Retro Recipes and Traditional Fare

greek orzo salad 020When I lived in Fargo, I used to love going to Santa Lucia restaurant for a big Greek salad. It was a plate filled generously with fresh lettuce, tomatoes, cucumbers, feta and kalamata olives. The colorful mix was dressed with a nicely seasoned vinaigrette. I could easily make that salad a meal. It’s been several years since I’ve had an opportunity to dine at Sanat Lucia, but I’ve often thought of that delicious salad.

The other day I had cooked chicken in the refrigerator. It was meat remaining from my experiment grill-roasting chicken, one propped on a can of beer, another placed right on the grill rack over a shallow pan of water and lemon juice. I was interested to know how the flavor and juiciness would differ.

My pick is the chicken placed over a pan of liquid and cooked over indirect heat. It really is the juiciest and most flavorful chicken I’ve ever eaten. The rub of spices and olive oil on the skin and under the skin of the chicken certainly helps it along. My husband says it’s just as good as the Greek-style chicken he would sometimes have on our visits to Omega restaurant in Niles, IL — moist and juicy with a hint of lemon.

Read more ...

roastbeefappThis is one of the simplest recipes but always a crowd pleaser. Everything can be picked up at the grocery store – unless you’re in the mood to roast your own peppers – and assembled quickly at home. The recipe can easily be increased to make as many servings as your gathering requires. Trader Joes makes a great Fire Roasted Red Bell Pepper if you happen to have one nearby.

Rare Roast Beef with Boursin and Red Bell Pepper Appetizers

Makes 12 pieces

12 slices dark pumpernickel bread or rye cocktail bread

1/2 cup Boursin Garlic & Fine Herbs cheese, at room temperature

6 thinly sliced pieces deli rare roast beef, cut in half

1/2 cup jarred roasted red peppers, cut into 1/4-inch wide strips

3 tablespoons chopped fresh thyme or dill

Fresh ground black pepper

1. Spread each piece of bread with 2 teaspoons of Boursin cheese and place piece roast beef. Top with 3 pepper strips and sprinkle with thyme or dill and a few grinds of black pepper. Refrigerate for up to 3 hours and bring to room temperature before serving.

Read more ...

ImageThere is something indulgent about starting the day with a cup of rich dark coffee, (no cream or sugar, thank you), and a big, warm, moist scone that is loaded with dried apricots and a generous amount of big chunks of nuts and maybe, sometimes, still-soft morsels of dark chocolate that melt on the tongue with each bite.

But, the coffee must be aromatic and wonderful. These days, my morning coffee is French press. And the scone, well, it can’t be just any old scone.

The scones I eat must be my own homemade variety. Yes, they are full of fat. That’s why they are pure indulgence. And, that’s why I make them only as a special treat once in a while. But, it is the fat that makes them so moist and flavorful.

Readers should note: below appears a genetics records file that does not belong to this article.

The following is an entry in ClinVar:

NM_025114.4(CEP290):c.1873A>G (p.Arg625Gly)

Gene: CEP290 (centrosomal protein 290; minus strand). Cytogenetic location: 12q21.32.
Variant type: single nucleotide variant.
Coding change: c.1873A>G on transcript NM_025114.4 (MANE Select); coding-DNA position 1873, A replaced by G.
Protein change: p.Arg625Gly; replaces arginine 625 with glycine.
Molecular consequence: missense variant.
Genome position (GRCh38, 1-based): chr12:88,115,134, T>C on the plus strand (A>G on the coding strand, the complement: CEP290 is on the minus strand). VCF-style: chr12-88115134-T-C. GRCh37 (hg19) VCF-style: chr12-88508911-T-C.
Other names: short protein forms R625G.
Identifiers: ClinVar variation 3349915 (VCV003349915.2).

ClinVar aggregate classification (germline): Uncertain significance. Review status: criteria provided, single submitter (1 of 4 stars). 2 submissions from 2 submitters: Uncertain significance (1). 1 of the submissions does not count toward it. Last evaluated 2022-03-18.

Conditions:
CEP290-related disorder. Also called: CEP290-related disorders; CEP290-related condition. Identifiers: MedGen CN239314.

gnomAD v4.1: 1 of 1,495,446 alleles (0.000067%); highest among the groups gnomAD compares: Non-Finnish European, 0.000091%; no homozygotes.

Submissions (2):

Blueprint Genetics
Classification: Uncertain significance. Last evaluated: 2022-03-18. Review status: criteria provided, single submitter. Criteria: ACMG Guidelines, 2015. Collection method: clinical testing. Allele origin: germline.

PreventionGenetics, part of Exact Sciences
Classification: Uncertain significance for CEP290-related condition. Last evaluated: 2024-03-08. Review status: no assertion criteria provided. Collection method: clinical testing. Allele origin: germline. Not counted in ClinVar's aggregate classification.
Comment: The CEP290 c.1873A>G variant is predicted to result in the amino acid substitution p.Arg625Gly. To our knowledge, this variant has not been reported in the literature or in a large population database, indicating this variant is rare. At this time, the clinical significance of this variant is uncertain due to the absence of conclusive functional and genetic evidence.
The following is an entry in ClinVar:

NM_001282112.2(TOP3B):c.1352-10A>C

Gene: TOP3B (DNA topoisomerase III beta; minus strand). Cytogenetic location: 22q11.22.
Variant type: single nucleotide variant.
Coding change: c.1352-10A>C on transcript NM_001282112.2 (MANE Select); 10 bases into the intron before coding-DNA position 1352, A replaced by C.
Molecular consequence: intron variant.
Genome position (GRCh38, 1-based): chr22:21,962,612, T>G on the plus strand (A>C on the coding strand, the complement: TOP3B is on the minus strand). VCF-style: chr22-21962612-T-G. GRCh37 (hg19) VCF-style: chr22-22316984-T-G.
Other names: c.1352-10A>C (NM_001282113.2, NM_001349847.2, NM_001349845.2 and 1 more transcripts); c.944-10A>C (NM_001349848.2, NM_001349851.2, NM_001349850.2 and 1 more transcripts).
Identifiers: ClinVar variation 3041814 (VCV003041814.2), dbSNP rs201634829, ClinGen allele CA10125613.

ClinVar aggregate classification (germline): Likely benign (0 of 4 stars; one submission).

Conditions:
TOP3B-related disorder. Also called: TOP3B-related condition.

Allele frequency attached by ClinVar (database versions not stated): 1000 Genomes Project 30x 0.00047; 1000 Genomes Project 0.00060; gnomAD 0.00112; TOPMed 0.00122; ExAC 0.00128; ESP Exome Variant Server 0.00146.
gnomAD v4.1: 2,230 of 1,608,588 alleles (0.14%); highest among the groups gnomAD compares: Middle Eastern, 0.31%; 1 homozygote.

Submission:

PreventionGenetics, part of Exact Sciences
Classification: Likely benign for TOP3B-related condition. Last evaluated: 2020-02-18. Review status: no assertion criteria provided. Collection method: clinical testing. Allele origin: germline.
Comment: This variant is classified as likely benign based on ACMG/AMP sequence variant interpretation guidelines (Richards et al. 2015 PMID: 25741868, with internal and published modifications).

Read more ...

cherry_almond_puff_021.jpgFebruary is zipping right by. The days are getting longer, the sun is shining, the temps have been mild. I’m enjoying a mid-winter high. In just a couple of weeks, though, March will arrive with gray days, dirty snow, more snow, ice — all things that make the month of March in Minnesota my least favorite time of the year.

I’ve decided to celebrate the sunshine of today with a batch of Cherry Almond Puff. I began the process with an old recipe for Almond Puff that I got years ago from a friend of mine who lives in Bird Island, Minnesota. I haven’t made it in years, but was reminded of it when I was having coffee with someone the other day who told me about this great dessert she had made for a neighborhood get-together. I recognized it as Almond Puff.

Since February is National Cherry Month, I made a filling with dried cherries and almond paste. Yes, I’m still finding ways to use almond paste.

Read more ...

caperdip.jpgThis weekend in the United States we celebrate Labor Day.  A holiday that originated in the 1880's to give the working citizens of America a day of rest. 

I think for Americans it is a more significant celebration of the end of summer. 

It's not Labor Day (or any holiday) unless I have some type of "dip".  It doesn't matter what kind, just as long as it exists in some shape or form in my kitchen.

Yesterday I was having a terrible salt craving so I opted for something with capers to satisfy the urge.  I make this Lemon-Caper Dip in two versions, low-fat and full-of-fat.  Of course my husband prefers the full-of-fat version but it's easy to make either way and is only a matter of switching out one of the ingredients. 

I made the lower-fat version this time using yogurt but for the full-of-fat version just substitute mayonnaise for the yogurt, it's really good that way too.

Read more ...